On April 19, people all over the world will commemorate Yom Ha’Shoah, Holocaust Remembrance Day. In Judaism, when we remember the dead we say “zikron l’vrach“– may their memory be for a blessing. On this day, we stand united against one of the most sinister and evil chapters of history, scarred by the unthinkable deeds of governments and collaborators and the silence of so many.
In my job as Special Envoy to Monitor and Combat Anti-Semitism, two of the tools I use in my outreach to governments and civil society are education and dialogue. They are mandatory first steps to prevent and overcome ignorance and hate. We must advance the universal message that such evil must be confronted rather than ignored. We must forge connections between students, between communities, and between faiths.
In January, I was honored to attend a United Nations showing of the unique documentary film, The Last Flight of Petr Ginz. The film tells the story of an artistic Czech boy who was killed at Auschwitz. It focuses on Petr’s short life — how he wrote poems and novels while interned at Terezin and how strongly he wanted to live despite the horrors surrounding him. Watching the documentary, I was humbled by Petr’s strength, much as I am humbled whenever I meet survivors, camp liberators, rescuers, and eyewitnesses of this terrible event. I am the child of a Holocaust survivor myself. Films like Petr Ginz, remind us of the power of the individual, the power of expression, the power of memory. It is a lesson we must all take to heart.
Despite our commitment to expose and educate about the killing factories and concentration camps of World War II, to our dismay, the Holocaust was not the final chapter on genocide and human hatred. The bigotry and ignorance that drove the Nazis still exists, and, in fact, thrives today. In Rwanda during the summer of 1994 almost a million people were murdered in only 100 days. In 1995, more than 8,000 were massacred in Bosnia and Herzegovina around Srebrenica. During the Khmer Rouge’s reign in Cambodia from 1975 to 1979, almost two million people were killed. Between 2003 and 2010, over 300,000 people died in the conflict in Darfur.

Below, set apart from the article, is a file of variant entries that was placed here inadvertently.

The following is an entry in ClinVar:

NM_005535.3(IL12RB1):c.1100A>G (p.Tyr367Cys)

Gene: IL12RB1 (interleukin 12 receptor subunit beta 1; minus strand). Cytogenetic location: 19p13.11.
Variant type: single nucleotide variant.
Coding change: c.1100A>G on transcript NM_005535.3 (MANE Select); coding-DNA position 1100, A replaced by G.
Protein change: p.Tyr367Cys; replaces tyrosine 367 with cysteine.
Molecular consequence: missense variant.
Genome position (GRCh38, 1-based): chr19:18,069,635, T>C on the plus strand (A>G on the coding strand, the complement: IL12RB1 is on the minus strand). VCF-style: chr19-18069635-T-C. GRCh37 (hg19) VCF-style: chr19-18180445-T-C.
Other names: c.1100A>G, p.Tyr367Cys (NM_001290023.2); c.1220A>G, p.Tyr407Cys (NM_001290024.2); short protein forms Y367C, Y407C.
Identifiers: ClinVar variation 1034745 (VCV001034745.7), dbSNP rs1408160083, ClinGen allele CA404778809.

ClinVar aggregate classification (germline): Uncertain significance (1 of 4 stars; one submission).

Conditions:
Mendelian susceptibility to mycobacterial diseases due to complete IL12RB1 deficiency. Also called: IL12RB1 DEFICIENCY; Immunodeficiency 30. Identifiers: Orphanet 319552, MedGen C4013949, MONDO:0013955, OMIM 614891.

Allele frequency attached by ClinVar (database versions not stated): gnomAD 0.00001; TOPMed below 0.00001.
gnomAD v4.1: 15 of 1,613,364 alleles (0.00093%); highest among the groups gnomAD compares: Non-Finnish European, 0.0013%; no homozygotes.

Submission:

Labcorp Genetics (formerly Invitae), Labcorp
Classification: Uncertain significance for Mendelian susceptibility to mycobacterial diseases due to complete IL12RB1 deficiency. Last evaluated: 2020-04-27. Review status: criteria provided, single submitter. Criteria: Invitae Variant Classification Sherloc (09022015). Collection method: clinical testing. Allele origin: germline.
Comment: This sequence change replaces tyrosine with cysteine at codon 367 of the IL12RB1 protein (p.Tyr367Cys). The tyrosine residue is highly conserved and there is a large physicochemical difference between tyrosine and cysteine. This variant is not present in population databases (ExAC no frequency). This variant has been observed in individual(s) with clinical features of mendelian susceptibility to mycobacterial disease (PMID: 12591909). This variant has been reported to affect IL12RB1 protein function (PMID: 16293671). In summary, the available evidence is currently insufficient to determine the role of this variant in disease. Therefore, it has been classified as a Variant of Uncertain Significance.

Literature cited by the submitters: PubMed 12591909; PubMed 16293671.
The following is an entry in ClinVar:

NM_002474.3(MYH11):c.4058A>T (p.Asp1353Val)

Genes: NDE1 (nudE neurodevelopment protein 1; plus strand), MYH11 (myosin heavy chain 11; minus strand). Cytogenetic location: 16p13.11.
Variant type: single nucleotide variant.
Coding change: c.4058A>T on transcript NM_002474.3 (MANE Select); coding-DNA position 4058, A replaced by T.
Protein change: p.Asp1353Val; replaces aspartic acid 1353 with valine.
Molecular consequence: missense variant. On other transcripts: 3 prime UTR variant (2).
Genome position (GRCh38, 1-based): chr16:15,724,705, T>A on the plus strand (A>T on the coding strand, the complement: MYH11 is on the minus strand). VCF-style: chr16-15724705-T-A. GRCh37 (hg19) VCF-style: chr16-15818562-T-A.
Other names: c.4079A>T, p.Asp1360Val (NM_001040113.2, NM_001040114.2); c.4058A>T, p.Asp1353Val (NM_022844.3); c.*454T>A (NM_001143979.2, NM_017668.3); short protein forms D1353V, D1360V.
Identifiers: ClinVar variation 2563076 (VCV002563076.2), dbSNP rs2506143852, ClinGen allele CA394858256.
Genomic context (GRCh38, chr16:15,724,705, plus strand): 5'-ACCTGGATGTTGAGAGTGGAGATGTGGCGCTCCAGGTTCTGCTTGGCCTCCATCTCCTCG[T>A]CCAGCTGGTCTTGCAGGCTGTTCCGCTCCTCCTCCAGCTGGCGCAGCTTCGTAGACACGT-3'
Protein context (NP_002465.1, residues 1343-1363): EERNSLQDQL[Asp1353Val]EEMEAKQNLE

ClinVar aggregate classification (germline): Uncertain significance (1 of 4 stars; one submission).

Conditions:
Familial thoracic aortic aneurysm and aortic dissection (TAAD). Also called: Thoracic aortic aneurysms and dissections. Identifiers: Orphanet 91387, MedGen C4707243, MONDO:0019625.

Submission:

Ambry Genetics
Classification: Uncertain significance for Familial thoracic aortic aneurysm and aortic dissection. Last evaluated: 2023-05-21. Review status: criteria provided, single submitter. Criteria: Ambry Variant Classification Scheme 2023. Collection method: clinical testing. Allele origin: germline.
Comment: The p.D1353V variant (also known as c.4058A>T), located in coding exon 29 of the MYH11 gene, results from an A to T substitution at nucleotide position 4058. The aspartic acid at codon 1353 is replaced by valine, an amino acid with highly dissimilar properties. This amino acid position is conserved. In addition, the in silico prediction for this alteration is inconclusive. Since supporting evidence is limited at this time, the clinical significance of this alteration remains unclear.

As we pause today to commemorate Yom Ha’Shoah, we must remember the six million Jews and other victims who perished during the Holocaust. And we must stay vigilant in confronting bigotry and hatred whenever we encounter it. Let us work together to create a more respectful world and ensure memories of the millions killed by the Nazis will be “for a blessing.”
Editor’s Note: More information on Special Envoy Rosenthal’s efforts to combat anti-Semitism can be found on the Department of State’s website and on the Facebook page for the virtual campaign 2012 Hours Against Hate. To read Secretary of State Hillary Clinton’s press statement on International Holocaust Remembrance Day, please click here.
Stay connected with Special Envoy Rosenthal on Facebook.
Cross-posted from DipNote, the official State Department blog.